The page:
Like a lot of Washingtonians, ospreys head south for the winter, where they hang out around the water and fish, just like their human neighbors.
But they’re back now for summer in the Puget Sound area, where ospreys don’t find their lives dramatically different. Here, too, they hang out around the water, and they fish a lot.
Fishing is important for ospreys because fish are essentially all they eat. Like other hawks, they also eat the occasional snake, frog or mouse. But not too many.
Ospreys eat so many fish that their talons evolved to be rough, not smooth or grooved, which makes it easier to hold their catch.
They also have one toe that moves forward or backward to make it easier to carry the prey, which the osprey typically places head first to be more aerodynamic as it flies off with a meal.
Ospreys do more than fish in the Puget Sound area. Breeding pairs will be incubating two or three eggs soon and will hope to raise a family before it’s time to head back to Central America in the fall.
That’s a good thing for bird-watchers and for other outdoors enthusiasts because ospreys are fun to watch as they soar overhead with sticks, grasses, twine and in some cases, just plain trash, to repair nests that have suffered over the winter.
And because about 99 percent of their diet is fish, ospreys are pretty good at catching them, which is also fun to watch.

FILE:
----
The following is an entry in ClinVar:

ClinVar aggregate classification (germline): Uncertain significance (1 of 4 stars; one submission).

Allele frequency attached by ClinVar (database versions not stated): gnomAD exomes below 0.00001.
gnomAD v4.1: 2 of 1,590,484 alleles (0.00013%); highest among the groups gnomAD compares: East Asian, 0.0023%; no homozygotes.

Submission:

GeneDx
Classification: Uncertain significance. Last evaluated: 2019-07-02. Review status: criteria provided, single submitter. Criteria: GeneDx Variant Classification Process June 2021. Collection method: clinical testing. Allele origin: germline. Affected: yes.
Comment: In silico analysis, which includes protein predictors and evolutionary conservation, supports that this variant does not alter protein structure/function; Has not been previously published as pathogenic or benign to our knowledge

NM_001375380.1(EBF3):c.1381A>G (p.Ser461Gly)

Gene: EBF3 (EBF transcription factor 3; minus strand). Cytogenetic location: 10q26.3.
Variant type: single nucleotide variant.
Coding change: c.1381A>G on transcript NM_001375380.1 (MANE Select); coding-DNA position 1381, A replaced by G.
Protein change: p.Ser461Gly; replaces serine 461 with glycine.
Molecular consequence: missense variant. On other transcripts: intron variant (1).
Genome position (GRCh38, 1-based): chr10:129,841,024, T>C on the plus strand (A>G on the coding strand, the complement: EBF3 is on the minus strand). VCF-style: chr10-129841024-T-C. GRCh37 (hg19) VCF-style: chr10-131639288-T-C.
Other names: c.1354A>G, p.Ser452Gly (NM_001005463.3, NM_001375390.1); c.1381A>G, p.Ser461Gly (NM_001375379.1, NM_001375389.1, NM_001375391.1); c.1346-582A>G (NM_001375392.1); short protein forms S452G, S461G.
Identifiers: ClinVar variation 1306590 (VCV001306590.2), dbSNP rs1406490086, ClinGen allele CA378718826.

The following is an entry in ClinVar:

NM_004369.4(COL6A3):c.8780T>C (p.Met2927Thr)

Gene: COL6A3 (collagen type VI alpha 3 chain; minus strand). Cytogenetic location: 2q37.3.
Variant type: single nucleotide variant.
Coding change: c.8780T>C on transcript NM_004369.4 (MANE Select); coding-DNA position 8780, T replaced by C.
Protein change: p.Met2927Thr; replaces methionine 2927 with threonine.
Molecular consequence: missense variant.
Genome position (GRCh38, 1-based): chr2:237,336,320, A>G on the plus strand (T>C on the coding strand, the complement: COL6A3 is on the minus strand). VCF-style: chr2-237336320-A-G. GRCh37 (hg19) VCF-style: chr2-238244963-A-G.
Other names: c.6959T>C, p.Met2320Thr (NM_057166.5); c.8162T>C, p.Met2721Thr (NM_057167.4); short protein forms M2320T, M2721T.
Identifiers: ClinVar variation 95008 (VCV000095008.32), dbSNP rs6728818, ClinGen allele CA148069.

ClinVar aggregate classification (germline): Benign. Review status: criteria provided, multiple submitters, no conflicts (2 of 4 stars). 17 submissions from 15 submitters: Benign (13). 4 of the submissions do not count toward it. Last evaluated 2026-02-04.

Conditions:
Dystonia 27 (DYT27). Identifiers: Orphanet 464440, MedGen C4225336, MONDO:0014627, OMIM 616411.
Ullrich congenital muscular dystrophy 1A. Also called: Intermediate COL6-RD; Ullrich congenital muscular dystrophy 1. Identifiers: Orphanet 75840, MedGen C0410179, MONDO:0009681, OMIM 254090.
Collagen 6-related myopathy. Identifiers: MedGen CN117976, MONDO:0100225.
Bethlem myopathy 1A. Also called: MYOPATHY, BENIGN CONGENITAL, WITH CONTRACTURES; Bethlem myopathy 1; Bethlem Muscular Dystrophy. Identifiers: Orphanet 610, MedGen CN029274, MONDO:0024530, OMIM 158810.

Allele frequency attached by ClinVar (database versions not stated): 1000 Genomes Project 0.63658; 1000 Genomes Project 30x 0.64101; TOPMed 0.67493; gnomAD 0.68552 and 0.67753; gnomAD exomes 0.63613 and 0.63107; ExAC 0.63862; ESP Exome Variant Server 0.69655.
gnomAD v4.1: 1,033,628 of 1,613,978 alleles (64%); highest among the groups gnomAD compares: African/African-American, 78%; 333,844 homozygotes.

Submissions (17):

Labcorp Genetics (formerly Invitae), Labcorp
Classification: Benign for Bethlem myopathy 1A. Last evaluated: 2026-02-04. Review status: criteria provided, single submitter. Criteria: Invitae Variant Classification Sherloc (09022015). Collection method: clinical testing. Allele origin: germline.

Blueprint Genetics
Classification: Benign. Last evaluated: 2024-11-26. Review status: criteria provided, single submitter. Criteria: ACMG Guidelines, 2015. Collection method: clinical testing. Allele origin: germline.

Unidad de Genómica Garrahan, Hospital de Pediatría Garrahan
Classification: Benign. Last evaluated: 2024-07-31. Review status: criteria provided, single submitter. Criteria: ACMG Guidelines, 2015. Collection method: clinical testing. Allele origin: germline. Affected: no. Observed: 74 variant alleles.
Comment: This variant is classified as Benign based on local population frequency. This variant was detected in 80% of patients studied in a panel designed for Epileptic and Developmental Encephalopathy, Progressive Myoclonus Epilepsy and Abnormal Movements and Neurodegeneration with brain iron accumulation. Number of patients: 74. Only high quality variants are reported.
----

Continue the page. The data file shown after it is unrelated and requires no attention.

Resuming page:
Ospreys have excellent eyesight and like to soar over the water scanning the surface for fish. They think nothing of diving 50 feet to snatch a meal.
Snohomish County residents are fortunate because the Snohomish River estuary is said to have the largest concentration of breeding ospreys in salt water along the West Coast.
A few years ago, biologists counted 26 active osprey nests along the main stem of the Snohomish and its sloughs, as well as in the salt water around Jetty Island.
The easiest way to see some of the large colony of ospreys is to visit Everett’s Legion Park. At the northwest end of the park, you can look out over the river delta and see several osprey nests. There’s also a spotting scope there, but you’re better off bringing your own binoculars.
The Port of Everett’s 10th Street boat launch off W. Marine View Drive in Everett is also a good spot. The area includes a tidal mudflat that makes it easy fishing for the ospreys.
There are several nests atop pilings just north of the parking area for the launch ramp. The city of Everett also has two pocket parks on W. Marine View Drive north of the launch where you can see a few of the nests and also sometimes see ospreys flying overhead.
Another good location to watch osprey is at the city of Everett’s Langus Riverfront Park on Smith Island Road. You can park there and walk an asphalt path along the Snohomish River quite a way, passing by several osprey nests.
You can also walk upriver to Spencer Island, where you’ll see ducks, geese, herons and a variety of other wildlife, including ospreys.
- Weight: 3 to 4.5 pounds
- Length: 20 to 26 inches. Females are usually a bit larger.
- Wingspan: Up to 6 feet
- Color: Brown and white
- Dive: Ospreys dive from 30 to 100 feet in the air after fish.
- Lifespan: They live about 30 years in the wild.
- Widespread: Ospreys are the most common type of hawk, living on every continent except Antarctica.